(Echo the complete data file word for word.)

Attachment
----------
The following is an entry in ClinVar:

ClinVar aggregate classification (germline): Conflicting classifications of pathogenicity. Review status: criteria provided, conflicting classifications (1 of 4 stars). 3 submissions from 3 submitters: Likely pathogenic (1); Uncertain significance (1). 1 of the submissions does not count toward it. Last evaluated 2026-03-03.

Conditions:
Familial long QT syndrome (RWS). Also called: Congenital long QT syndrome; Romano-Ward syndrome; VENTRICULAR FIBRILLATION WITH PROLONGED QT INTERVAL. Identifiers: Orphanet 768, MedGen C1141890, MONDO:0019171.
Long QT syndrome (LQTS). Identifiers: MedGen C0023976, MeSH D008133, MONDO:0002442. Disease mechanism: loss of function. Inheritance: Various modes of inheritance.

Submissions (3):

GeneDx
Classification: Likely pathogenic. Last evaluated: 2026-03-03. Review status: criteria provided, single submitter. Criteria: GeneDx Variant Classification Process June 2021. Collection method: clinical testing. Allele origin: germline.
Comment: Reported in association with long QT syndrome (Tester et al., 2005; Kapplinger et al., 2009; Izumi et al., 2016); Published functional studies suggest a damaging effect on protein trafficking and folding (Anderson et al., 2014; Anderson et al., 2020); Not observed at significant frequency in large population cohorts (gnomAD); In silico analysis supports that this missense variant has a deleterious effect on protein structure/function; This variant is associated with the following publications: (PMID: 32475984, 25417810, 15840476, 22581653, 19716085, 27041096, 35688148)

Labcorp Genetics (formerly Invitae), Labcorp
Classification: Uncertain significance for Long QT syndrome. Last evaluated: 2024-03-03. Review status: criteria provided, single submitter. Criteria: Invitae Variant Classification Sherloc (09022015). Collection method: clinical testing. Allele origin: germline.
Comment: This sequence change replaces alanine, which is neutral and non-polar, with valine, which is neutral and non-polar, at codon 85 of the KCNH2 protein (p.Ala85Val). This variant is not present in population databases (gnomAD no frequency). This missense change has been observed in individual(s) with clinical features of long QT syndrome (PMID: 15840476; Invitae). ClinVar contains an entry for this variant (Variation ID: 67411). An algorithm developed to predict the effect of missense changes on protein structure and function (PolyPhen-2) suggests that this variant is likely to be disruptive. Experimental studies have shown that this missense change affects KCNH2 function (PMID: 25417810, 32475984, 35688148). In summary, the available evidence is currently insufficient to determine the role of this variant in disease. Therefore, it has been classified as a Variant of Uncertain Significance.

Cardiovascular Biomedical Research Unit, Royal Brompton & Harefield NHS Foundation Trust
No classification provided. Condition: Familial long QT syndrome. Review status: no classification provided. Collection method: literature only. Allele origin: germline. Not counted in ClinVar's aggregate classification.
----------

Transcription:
The following is an entry in ClinVar:

ClinVar aggregate classification (germline): Conflicting classifications of pathogenicity. Review status: criteria provided, conflicting classifications (1 of 4 stars). 3 submissions from 3 submitters: Likely pathogenic (1); Uncertain significance (1). 1 of the submissions does not count toward it. Last evaluated 2026-03-03.

Conditions:
Familial long QT syndrome (RWS). Also called: Congenital long QT syndrome; Romano-Ward syndrome; VENTRICULAR FIBRILLATION WITH PROLONGED QT INTERVAL. Identifiers: Orphanet 768, MedGen C1141890, MONDO:0019171.
Long QT syndrome (LQTS). Identifiers: MedGen C0023976, MeSH D008133, MONDO:0002442. Disease mechanism: loss of function. Inheritance: Various modes of inheritance.

Submissions (3):

GeneDx
Classification: Likely pathogenic. Last evaluated: 2026-03-03. Review status: criteria provided, single submitter. Criteria: GeneDx Variant Classification Process June 2021. Collection method: clinical testing. Allele origin: germline.
Comment: Reported in association with long QT syndrome (Tester et al., 2005; Kapplinger et al., 2009; Izumi et al., 2016); Published functional studies suggest a damaging effect on protein trafficking and folding (Anderson et al., 2014; Anderson et al., 2020); Not observed at significant frequency in large population cohorts (gnomAD); In silico analysis supports that this missense variant has a deleterious effect on protein structure/function; This variant is associated with the following publications: (PMID: 32475984, 25417810, 15840476, 22581653, 19716085, 27041096, 35688148)

Labcorp Genetics (formerly Invitae), Labcorp
Classification: Uncertain significance for Long QT syndrome. Last evaluated: 2024-03-03. Review status: criteria provided, single submitter. Criteria: Invitae Variant Classification Sherloc (09022015). Collection method: clinical testing. Allele origin: germline.
Comment: This sequence change replaces alanine, which is neutral and non-polar, with valine, which is neutral and non-polar, at codon 85 of the KCNH2 protein (p.Ala85Val). This variant is not present in population databases (gnomAD no frequency). This missense change has been observed in individual(s) with clinical features of long QT syndrome (PMID: 15840476; Invitae). ClinVar contains an entry for this variant (Variation ID: 67411). An algorithm developed to predict the effect of missense changes on protein structure and function (PolyPhen-2) suggests that this variant is likely to be disruptive. Experimental studies have shown that this missense change affects KCNH2 function (PMID: 25417810, 32475984, 35688148). In summary, the available evidence is currently insufficient to determine the role of this variant in disease. Therefore, it has been classified as a Variant of Uncertain Significance.

Cardiovascular Biomedical Research Unit, Royal Brompton & Harefield NHS Foundation Trust
No classification provided. Condition: Familial long QT syndrome. Review status: no classification provided. Collection method: literature only. Allele origin: germline. Not counted in ClinVar's aggregate classification.